June 15, 2013 by Beldrac
XIII Crows – Eternal Roots
Genre: Pagan/Viking Metal
Today I turn my rudder towards Spain and set sail on XIII Crows’ debut album “Eternal Roots.” Information about the band is scarce, especially if you don’t speak Spanish, but I’ve learned this is a duo from Madrid formerly of band Autumnal.
Their short bio implies this is the culmination of a number of years’ song writing and work, which might be why the album seems to lack focus and direction. It plays out like a well-produced 1h13m demo with all their material thrown together with little or no thought to it being an album. This is the main gripe I have with the album, but not the only one. I’m also not fond of the long instrumental passages and some tracks become tedious to listen to, leaving me with the feeling that the track is unfinished, that they’ve written the music but haven’t yet written the lyrics to go with it.
At times the music can be likened to Primordial in that predominantly they play a Celtic-brand of Pagan Metal, as opposed to the Nordic/Germanic brand which dominates the genre. Their ship gets blown off course from time to time though and then, comparisons can be drawn to the mighty Vikings of the North – “Prophecy” being a prime example reeking of Amon Amarth. “Sacrifice of the Moon” marches in a Funeral procession with its slow pace and heavy riffs venturing into Ahab territory, once again though it feels too ponderous. “Wolves” start with a nice Pagan-Black riff but starts chasing its own tail and circles around and repeats itself without ever really going anywhere – again no vocals and no direction. This is the type of thing that makes me feel the album is unfinished, it’s like they didn’t add the vocal track to the final production. “For Them” paints Gothic scenes in my mind not unlike the ones Paradise Lost used to do in the days of “Icon” and “Draconian Times,” but is at least three minutes too long…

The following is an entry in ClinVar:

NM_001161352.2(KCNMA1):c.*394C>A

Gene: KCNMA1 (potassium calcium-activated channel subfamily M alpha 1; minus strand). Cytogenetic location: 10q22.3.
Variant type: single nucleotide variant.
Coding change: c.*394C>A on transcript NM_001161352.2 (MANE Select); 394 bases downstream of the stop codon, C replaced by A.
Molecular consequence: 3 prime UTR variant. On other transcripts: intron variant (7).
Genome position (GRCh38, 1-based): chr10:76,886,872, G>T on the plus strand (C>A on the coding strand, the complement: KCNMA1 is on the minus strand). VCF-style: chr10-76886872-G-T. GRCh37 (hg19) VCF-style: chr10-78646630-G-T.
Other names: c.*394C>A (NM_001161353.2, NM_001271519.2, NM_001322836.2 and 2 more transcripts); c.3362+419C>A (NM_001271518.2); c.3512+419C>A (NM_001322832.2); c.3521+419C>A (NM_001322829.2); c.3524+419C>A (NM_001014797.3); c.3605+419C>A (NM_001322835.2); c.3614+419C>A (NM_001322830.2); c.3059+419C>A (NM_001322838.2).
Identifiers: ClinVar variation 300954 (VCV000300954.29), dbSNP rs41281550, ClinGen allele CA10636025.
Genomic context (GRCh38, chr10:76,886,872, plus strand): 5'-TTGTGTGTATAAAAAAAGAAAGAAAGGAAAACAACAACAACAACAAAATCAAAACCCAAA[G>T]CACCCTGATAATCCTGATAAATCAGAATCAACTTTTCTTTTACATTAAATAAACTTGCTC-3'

There are some really good tracks on here, the aforementioned “Prophecy” is great and “Song of an Old Tired King” has a fast-paced Celtic-Pagan melody, brought down by – you guessed it – no vocals. Some people won’t be too bothered with that but I think it could’ve been so much better. “The Wind Hunter,” which reminds me of Novembers Doom, is also one of the really good ones along with “Gunnefane” and “Call of Urd,” which reminded me of older Primordial (“Spirit the Earth Aflame.”)
Musically there’s some potential here, there are a few well-written songs and I would be very interested in hearing the final product if the band ever decided to revisit this material; cut and trim the unnecessarily long passages and even rework some of the songs by adding vocals and making the whole much more cohesive. I’ve had too many reminds me of moments on this album and this isn’t necessarily a bad thing, but the album is too patchy with bits of timber lashed on from these foreign ports. I hope though that their next effort will have more definition and identity and if that’s the case, it could be a really good album.
My original review at TMO.